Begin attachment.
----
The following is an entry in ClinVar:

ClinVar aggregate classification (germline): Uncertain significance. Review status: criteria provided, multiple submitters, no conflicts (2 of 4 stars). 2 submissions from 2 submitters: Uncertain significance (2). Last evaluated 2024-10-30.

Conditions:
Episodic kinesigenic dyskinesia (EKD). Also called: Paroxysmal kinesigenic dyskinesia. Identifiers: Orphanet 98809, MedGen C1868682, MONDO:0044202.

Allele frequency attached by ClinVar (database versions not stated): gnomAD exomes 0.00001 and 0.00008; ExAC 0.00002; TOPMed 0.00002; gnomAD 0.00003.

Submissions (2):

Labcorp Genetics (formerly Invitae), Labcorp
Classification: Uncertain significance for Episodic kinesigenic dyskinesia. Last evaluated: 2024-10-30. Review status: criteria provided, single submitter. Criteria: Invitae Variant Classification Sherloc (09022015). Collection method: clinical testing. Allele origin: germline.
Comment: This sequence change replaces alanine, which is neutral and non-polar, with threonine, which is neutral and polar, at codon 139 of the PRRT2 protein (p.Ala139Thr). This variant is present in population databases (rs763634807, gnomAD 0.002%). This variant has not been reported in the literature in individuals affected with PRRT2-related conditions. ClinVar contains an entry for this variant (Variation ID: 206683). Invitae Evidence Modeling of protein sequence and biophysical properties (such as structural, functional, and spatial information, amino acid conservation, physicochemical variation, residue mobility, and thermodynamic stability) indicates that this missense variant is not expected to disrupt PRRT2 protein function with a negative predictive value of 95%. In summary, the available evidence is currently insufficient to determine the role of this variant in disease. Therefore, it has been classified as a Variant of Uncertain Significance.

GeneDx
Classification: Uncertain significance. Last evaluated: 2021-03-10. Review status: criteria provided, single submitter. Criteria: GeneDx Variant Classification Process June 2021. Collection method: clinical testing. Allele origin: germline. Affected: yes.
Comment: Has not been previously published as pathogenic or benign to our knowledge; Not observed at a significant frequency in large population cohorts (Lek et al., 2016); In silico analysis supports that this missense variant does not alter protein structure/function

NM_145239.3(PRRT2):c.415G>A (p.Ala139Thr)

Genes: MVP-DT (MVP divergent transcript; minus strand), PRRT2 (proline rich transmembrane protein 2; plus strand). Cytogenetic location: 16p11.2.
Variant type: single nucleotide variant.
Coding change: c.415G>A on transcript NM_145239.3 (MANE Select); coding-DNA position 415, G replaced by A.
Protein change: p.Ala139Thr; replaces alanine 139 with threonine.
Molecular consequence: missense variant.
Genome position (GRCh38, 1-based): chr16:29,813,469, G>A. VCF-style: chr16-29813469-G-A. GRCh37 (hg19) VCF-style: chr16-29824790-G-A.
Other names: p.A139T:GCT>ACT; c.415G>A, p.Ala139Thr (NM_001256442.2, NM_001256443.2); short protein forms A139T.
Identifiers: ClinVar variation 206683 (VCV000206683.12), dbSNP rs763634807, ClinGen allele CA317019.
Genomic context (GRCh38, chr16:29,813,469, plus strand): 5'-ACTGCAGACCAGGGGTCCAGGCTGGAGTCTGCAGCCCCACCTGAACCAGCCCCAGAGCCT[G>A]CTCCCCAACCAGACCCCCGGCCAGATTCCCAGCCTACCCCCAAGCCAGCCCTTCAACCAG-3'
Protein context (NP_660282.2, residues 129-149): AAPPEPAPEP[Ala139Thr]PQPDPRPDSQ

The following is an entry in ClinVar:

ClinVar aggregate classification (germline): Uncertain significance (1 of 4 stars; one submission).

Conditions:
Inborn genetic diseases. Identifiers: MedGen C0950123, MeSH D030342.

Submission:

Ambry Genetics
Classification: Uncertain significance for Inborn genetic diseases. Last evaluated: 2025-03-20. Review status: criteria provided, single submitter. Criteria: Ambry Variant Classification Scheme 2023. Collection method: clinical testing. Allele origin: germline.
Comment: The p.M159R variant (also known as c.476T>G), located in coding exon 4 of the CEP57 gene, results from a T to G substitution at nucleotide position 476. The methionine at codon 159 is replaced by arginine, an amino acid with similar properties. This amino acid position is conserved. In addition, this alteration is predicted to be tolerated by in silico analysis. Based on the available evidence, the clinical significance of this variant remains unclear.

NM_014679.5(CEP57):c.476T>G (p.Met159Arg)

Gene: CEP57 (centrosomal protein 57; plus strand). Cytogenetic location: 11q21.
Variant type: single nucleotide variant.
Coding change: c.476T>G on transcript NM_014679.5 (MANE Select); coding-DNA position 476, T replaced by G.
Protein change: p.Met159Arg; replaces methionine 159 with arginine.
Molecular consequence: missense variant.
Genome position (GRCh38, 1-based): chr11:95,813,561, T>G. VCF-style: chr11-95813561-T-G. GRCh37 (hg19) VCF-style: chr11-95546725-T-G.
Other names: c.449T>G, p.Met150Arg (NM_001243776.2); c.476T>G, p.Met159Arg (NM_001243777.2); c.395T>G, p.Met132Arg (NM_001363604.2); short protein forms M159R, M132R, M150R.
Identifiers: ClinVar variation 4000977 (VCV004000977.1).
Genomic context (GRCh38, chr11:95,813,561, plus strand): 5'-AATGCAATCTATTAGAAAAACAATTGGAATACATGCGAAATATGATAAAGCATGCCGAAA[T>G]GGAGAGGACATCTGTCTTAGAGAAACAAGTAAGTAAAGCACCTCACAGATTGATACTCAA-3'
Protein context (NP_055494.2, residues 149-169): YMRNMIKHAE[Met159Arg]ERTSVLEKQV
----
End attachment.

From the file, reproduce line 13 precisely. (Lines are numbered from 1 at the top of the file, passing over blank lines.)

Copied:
NM_145239.3(PRRT2):c.415G>A (p.Ala139Thr)